U.S. Customs and Border Protection Announces 90-Day Payment Deadline Delay on Certain Import Taxes, Duties, and Fees

4 min

On April 20, 2020, following an April 19 executive order issued by President Trump, the Secretary of Treasury and U.S. Customs and Border Protection (CBP) announced a 90-day postponement of the payment of certain estimated duties, taxes, and fees for importers experiencing a significant financial hardship because of the coronavirus disease (COVID-19). Importantly, as explained below, not all duties and tariffs may be deferred and not all importers are eligible. Therefore, you should carefully examine whether your circumstances meet the requirements and make sense for your business.

What Payments Are Excluded?

First, importers should be aware of the rather broad scope of import entries excluded from the postponement. In particular, excluded from the postponement are any entries, or withdrawals from warehouse, for consumption, where the entry summary also includes merchandise subject to one or more of the following:

  • Antidumping duties;
  • Countervailing duties;
  • Duties assessed pursuant to Section 232 of the Trade Expansion Act of 1962;
  • Duties assessed pursuant to Section 201 of the Trade Act of 1974; and
  • Duties assessed pursuant to Section 301 of the Trade Act of 1974.

To take advantage of the 90-day postponement period, importers/filers must ensure that their entries do not include any lines covering merchandise that is ineligible for the postponed payment. CBP notes that "[i]f an entry is filed with merchandise subject to antidumping duties, AND merchandise not subject to antidumping duties, the entire entry will NOT be eligible for the 90-day postponed payment." As an alternative, CBP is authorizing filers/importer to submit separate entries for mixed shipments. Thus, if a single shipment entry has both lines of merchandise subject to countervailing duties and lines of merchandise not subject to countervailing duties, the filer/importer should submit separate entries for the two classes of merchandise. Importers/filers will be responsible for scheduling payments and should be aware that CBP will not be adjusting statement dates, notwithstanding the potential applicability of this 90-day postponement.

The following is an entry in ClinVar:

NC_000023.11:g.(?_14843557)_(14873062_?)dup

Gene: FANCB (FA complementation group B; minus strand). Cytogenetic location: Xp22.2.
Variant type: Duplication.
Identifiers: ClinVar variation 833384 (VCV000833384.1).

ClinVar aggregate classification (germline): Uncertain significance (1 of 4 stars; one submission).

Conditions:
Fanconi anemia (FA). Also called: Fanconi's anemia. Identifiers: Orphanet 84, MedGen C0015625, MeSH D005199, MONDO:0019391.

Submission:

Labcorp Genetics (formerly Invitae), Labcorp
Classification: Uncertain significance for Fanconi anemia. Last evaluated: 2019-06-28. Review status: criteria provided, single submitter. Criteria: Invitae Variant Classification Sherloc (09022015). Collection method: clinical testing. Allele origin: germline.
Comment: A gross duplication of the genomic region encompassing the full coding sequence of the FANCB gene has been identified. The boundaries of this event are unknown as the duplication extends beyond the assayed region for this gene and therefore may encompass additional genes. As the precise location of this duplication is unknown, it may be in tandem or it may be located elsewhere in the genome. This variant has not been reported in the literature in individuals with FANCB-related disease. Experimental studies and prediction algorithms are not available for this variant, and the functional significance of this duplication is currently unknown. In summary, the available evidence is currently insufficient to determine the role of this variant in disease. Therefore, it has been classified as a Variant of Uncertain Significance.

Can You Demonstrate the Necessary Hardship?

In order to qualify, your business must have suffered significant financial hardship as a result of the COVID-19 pandemic, which CBP defines as follows:

. . . if the operation of such importer is fully or partially suspended during March 2020 or April 2020 due to orders from a competent governmental authority limiting commerce, travel, or group meetings due to COVID-19, and as a result of such suspension, the gross receipts of such importer for March 13-31, 2020 or April 2020 are less than 60 percent of the gross receipts for the comparable period in 2019.

Given this, importers will need to undertake a financial review of their business to see if their year-on-year change qualifies for the potential relief.

Understanding the Timing.

As to timing, the temporary postponement applies to certain formal entries of merchandise entered, or withdrawn from warehouse, for consumption (including entries for consumption from a Foreign Trade Zone) in March 2020 or April 2020. According to agency instructions, however, CBP will not return deposits of estimated duties, taxes, and fees that have already been paid.

CBP provides the following guidance on payment time frames in light of the postponement:

Estimated duties, taxes, and fees paid on single pay basis or via Daily Statement may be postponed up to 90 days from the payment due date.


Original Due Date
90-Day Postponement

April 30, 2020

July 29, 2020

Estimated Internal Revenue Tax paid via the deferred tax schedule may be postponed up to three months from the payment due date.


Original Due Date
3-Month Postponement

April 29, 2020

July 29, 2020

May 14, 2020

August 14, 2020

Estimated duties and fees paid via Periodic Monthly Statement (PMS) may be postponed up to three months, as defined by the 15th working day of the third month.


Original Due Date
3-Month Postponement

April 21, 2020

July 22, 2020

May 21, 2020

August 21, 2020

No Interest, No Penalties.

CBP notes that no interest will accrue for the postponed duties, taxes, and fees payments during the 90-day postponement period, and no penalty, liquidated damages, or other sanctions will be imposed for the postponed payments of the deposit of estimated duties, taxes, and fees in accordance with this temporary postponement.

To take advantage of this postponement, an eligible importer does not need to file separate documentation with CBP but must maintain documentation as part of its books and records establishing that it meets the requirements for relief. CBP may also conduct a review of the documentation at a future date to ensure compliance with the requirements.

* * *

While the scope of the postponement contains several significant exclusions, the postponement may offer a significant opportunity for importers and businesses navigating the financial hardships created by the global COVID-19 pandemic. Please contact a member of Venable's International Trade team if you have any questions or need further guidance on how to ensure you or your company can make the most of this opportunity.